Wednesday, January 29, 2014

Pine Resin...a natural glue and aid to firemaking

Pine resin or "pitch" is very useful to outdoors men and women. It is formed when a tree sustains an injury. It leaks from the tree and acts to seal the damage to prevent bugs from entering the tree and killing it...kind of like blood drying and forming a scab on a cut finger to prevent an infection. The resin hardens and forms a very tough, moisture-impervious, yellowy-waxy substance with a strong Turpentine odor about it:

Pine resin running down tree trunk.

Sometimes I've also seen Pine resin turn black and smell foul. If you've ever played around a pine tree as a child and gotten black, sticky, smelly resin on your hands, and you'll probably remember how hard it was to wash off...this is what makes it useful.The pine resin can be collected and heated to turn it into a useful glue, or for fire making, and for a waterproofing material.

A tin of resin chunks collected at a local park.
Once cooled, Pine resin is pretty waterproof, so it can be used to make objects water-resistant, like repairing a hole in a hiking boot. It can be used to seal seams and I've even seen TV survival instructors repair holes in boats with it. You have to heat the resin into a liquid form to use it, but be careful it doesn't ignite, because it will burn and burn hot too. Maybe burn a fire down to coals and use a metal cup or container to render the resin liquid, then apply with a stick.
Resin melted and formed inside the tin for future usage.
Aboriginal peoples used to apply pitch to the binding on their spears and arrow shafts to make it tougher for the binding to come undone and separate from the point. They'd also use the glue to help seal binding on fishhooks, and to place fletching [vane feathers] on arrow shafts.

Like I said before, Pine resin burns very hot, so it is useful for making a campfire. Kind of like nature's version of a magnesium bar, because it will burn in damp conditions [waterproof, remember?].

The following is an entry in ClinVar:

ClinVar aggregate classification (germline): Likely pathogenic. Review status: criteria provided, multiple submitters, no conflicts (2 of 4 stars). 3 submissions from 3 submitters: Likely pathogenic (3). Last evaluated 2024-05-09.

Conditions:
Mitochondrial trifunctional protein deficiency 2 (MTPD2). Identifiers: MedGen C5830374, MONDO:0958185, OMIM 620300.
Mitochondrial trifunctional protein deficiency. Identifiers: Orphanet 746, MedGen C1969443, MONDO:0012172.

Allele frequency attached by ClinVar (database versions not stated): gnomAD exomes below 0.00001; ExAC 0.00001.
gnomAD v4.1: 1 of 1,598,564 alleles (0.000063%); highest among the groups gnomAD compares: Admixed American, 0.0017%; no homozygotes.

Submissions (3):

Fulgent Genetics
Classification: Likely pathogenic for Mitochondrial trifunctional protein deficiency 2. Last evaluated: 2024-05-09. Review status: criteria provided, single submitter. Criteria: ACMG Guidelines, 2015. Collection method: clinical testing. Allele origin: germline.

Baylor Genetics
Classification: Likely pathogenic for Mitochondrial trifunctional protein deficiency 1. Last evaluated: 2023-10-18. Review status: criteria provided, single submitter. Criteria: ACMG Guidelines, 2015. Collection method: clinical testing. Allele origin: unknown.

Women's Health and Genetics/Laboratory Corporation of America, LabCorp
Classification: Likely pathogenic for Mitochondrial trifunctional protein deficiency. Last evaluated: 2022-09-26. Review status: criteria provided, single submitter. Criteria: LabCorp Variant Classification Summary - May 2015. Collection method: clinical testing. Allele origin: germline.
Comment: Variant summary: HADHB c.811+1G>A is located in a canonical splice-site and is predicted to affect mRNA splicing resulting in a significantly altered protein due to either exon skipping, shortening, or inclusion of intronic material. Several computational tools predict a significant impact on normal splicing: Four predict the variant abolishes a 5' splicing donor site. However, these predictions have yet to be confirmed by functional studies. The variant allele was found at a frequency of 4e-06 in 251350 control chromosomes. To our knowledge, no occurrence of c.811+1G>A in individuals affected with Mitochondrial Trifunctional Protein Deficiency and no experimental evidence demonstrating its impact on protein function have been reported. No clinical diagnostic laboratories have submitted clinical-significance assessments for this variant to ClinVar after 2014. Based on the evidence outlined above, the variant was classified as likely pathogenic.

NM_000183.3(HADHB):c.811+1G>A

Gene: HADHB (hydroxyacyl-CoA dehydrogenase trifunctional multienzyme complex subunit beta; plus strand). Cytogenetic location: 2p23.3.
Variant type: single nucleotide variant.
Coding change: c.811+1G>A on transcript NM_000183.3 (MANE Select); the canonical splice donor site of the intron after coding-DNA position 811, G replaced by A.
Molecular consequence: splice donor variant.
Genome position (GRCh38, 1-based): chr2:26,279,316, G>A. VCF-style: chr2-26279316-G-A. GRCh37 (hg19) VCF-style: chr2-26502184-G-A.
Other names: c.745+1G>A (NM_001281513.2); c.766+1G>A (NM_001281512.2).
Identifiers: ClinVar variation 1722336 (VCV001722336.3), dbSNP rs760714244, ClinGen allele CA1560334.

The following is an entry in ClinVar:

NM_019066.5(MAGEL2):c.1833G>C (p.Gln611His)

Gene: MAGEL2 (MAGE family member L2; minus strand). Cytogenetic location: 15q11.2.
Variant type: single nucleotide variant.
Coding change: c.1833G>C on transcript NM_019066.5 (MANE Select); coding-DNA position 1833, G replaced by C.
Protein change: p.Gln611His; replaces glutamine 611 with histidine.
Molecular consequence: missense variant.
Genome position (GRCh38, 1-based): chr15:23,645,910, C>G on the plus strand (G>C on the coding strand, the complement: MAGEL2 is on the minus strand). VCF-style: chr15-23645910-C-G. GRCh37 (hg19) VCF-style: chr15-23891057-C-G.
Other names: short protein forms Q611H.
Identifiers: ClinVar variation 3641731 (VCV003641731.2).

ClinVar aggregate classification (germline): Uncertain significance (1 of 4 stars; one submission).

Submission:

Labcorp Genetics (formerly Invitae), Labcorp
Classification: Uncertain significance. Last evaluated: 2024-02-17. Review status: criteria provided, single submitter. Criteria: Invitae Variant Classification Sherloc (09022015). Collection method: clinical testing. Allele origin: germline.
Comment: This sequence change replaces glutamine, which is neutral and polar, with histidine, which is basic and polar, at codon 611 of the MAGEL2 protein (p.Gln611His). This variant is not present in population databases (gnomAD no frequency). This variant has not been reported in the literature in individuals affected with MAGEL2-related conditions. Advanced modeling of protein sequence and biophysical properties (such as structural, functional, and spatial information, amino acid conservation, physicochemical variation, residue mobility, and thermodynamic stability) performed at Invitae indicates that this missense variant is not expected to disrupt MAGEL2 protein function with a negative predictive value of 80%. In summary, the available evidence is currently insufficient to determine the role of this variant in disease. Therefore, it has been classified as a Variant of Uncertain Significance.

Another thing that is very helpful and good to find is "Fatwood". This is a resin-impregnated wood that forms in the lower trunk of dead trees...the resin sinks to the low point and accumulates in the wood, making it waterproof and very flammable. I found some in a local park where a tree had died and later cut down. The remaining stump had Fatwood in it. Again, you can tell it by it's amber color and strong smell of Turpentine. A few pieces will burn long and help get a fire going. I've also used a saw blade to rasp a pile of shavings from Fatwood and ignited the pile with sparks from a ferrocerium rod [something you should never be without when hiking].

Fatwood scrapings made with wallet survival tool.
Knife edge scrapes sparks from ferro rod to ignite Fatwood.
I have never tried it, but supposedly Pine resin can be used to treat a wound and seal it, just like today, some people carry SUPER GLUE in their First Aid kits. I suppose you could heat some, allow it to cool, and apply to the wound while it's still warm and semi-fluid. It would certainly seal out dirt and possible infection.

"Pine resin "Survival Candle".
You can also use Pine resin to make a field-expedient "Survival candle"...use a metal cup, or an old discarded metal can, or a rock with a depression to gather resin, then light it and make a  Survival Candle to warm a small shelter and provide light to see by. Keep feeding pieces into the fire or it will go out. Use a piece of Jute cordage [always carry Jute in you day's very useful, and moisten it with the resin and light as a wick to conserve the  resin.

My advice would be that you scrounge a tin and use it to collect Pine resin when you are hiking and always carry in your Fire bag. It's smelly, and sticky, so put the tin inside a Zip-Loc bag so it doesn't make your day pack malodorous.


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